The Ball and the Cross eBook

This eBook from the Gutenberg Project consists of approximately 295 pages of information about The Ball and the Cross.

“I didn’t do much towards making them fat myself,” replied Turnbull, genially, “but I flatter myself that I am now doing something towards making them thin.  You’ll see they will be as lean as rakes by the time they catch us.  They will look like your friend, Cardinal Manning.”

“But they won’t catch us,” said MacIan, in his literal way.

“No, we beat them in the great military art of running away,” returned the other.  “They won’t catch us unless——­”

MacIan turned his long equine face inquiringly.  “Unless what?” he said, for Turnbull had gone silent suddenly, and seemed to be listening intently as he ran as a horse does with his ears turned back.

“Unless what?” repeated the Highlander.

“Unless they do—­what they have done.  Listen.”  MacIan slackened his trot, and turned his head to the trail they had left behind them.  Across two or three billows of the up and down lane came along the ground the unmistakable throbbing of horses’ hoofs.

“They have put the mounted police on us,” said Turnbull, shortly.  “Good Lord, one would think we were a Revolution.”

“So we are,” said MacIan calmly.  “What shall we do?  Shall we turn on them with our points?”

“It may come to that,” answered Turnbull, “though if it does, I reckon that will be the last act.  We must put it off if we can.”  And he stared and peered about him between the bushes.  “If we could hide somewhere the beasts might go by us,” he said.  “The police have their faults, but thank God they’re inefficient.  Why, here’s the very thing.  Be quick and quiet.  Follow me.”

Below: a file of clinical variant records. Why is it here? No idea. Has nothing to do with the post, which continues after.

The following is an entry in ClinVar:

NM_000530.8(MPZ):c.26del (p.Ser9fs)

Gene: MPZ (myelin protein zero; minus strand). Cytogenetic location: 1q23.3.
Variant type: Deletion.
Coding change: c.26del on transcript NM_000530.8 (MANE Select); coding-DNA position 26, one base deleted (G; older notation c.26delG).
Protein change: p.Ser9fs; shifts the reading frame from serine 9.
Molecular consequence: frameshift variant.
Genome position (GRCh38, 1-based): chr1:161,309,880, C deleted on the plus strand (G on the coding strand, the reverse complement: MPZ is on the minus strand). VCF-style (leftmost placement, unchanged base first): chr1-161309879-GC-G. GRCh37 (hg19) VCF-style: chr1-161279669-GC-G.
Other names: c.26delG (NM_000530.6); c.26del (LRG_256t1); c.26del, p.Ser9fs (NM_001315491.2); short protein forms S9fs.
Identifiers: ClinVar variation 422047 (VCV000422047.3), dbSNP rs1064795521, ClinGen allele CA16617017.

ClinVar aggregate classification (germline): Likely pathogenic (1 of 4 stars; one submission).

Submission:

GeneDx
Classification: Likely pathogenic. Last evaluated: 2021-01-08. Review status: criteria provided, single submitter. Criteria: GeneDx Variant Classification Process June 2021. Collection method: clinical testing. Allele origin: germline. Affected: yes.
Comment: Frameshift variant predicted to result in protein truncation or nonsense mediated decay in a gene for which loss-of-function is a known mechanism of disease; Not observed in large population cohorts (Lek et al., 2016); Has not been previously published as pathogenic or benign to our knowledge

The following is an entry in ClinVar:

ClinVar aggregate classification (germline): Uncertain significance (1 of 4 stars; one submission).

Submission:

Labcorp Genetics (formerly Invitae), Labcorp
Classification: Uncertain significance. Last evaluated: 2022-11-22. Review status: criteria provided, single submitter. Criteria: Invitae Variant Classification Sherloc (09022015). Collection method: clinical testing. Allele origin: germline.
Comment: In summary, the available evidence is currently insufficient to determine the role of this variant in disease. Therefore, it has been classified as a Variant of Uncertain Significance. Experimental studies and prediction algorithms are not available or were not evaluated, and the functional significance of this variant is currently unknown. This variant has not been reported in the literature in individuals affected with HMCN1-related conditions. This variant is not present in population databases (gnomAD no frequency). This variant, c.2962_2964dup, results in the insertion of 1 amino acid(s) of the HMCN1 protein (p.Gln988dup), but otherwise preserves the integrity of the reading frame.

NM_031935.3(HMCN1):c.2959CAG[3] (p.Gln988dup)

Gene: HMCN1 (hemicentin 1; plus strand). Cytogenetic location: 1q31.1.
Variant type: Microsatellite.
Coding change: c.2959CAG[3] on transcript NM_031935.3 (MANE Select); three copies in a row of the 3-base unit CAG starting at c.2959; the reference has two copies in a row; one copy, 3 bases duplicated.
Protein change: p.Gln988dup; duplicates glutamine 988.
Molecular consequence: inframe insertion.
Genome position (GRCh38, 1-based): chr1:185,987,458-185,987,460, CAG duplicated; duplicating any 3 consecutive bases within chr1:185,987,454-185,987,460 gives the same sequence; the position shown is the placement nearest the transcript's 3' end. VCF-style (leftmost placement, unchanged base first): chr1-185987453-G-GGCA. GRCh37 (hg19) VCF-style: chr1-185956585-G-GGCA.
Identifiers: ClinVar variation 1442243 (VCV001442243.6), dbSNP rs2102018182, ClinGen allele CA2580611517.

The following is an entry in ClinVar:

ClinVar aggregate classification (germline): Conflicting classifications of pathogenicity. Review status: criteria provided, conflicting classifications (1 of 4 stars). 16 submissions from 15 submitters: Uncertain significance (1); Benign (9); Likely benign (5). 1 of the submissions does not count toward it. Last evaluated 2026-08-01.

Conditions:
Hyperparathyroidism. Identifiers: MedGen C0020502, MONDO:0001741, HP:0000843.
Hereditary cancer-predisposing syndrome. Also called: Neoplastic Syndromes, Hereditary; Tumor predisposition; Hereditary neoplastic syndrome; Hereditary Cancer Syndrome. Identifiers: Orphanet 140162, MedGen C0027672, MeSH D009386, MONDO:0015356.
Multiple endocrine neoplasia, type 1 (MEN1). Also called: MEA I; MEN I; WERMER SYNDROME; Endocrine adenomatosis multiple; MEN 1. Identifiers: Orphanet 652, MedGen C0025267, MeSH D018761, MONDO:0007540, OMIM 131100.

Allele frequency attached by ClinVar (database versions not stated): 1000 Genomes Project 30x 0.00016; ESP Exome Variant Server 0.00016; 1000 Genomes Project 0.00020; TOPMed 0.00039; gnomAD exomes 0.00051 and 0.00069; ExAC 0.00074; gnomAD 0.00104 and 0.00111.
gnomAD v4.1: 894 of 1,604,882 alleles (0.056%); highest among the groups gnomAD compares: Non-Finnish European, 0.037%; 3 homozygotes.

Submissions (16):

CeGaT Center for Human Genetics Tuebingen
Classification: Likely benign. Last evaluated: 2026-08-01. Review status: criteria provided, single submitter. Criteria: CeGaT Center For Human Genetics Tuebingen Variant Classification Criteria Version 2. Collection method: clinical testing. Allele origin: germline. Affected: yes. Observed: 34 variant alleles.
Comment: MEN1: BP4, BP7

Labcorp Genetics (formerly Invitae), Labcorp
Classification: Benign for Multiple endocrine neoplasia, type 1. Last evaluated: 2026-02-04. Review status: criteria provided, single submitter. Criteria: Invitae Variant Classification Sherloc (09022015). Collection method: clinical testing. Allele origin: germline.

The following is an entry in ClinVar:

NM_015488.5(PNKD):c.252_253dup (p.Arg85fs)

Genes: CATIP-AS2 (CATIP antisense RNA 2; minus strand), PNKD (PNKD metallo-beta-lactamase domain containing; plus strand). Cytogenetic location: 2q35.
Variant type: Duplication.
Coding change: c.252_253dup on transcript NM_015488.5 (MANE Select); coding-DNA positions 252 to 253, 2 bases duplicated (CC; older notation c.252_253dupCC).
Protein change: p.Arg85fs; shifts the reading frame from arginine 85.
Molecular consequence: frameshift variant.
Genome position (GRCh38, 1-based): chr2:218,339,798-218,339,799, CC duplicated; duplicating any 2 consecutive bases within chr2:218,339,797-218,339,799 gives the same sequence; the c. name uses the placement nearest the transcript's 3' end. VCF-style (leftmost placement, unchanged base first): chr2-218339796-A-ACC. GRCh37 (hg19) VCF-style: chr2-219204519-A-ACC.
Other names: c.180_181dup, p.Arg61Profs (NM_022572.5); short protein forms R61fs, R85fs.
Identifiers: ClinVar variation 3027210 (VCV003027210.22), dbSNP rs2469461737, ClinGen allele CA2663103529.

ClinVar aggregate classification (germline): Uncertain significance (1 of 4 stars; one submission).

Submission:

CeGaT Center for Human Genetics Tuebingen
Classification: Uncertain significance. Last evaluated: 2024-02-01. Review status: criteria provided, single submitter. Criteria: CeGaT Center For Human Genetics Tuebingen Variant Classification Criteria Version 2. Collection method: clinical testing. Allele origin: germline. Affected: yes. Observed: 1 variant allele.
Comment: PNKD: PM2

He suddenly swung himself up the high bank on one side of the lane.  It was almost as high and smooth as a wall, and on the top of it the black hedge stood out over them as an angle, almost like a thatched roof of the lane.  And the burning evening sky looked down at them through the tangle with red eyes as of an army of goblins.

Turnbull hoisted himself up and broke the hedge with his body.  As his head and shoulders rose above it they turned to flame in the full glow as if lit up by an immense firelight.  His red hair and beard looked almost scarlet, and his pale face as bright as a boy’s.  Something violent, something that was at once love and hatred, surged in the strange heart of the Gael below him.  He had an unutterable sense of epic importance, as if he were somehow lifting all humanity into a prouder and more passionate region of the air.  As he swung himself up also into the evening light he felt as if he were rising on enormous wings.

Legends of the morning of the world which he had heard in childhood or read in youth came back upon him in a cloudy splendour, purple tales of wrath and friendship, like Roland and Oliver, or Balin and Balan, reminding him of emotional entanglements.  Men who had loved each other and then fought each other; men who had fought each other and then loved each other, together made a mixed but monstrous sense of momentousness.  The crimson seas of the sunset seemed to him like a bursting out of some sacred blood, as if the heart of the world had broken.

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The Ball and the Cross from Project Gutenberg. Public domain.
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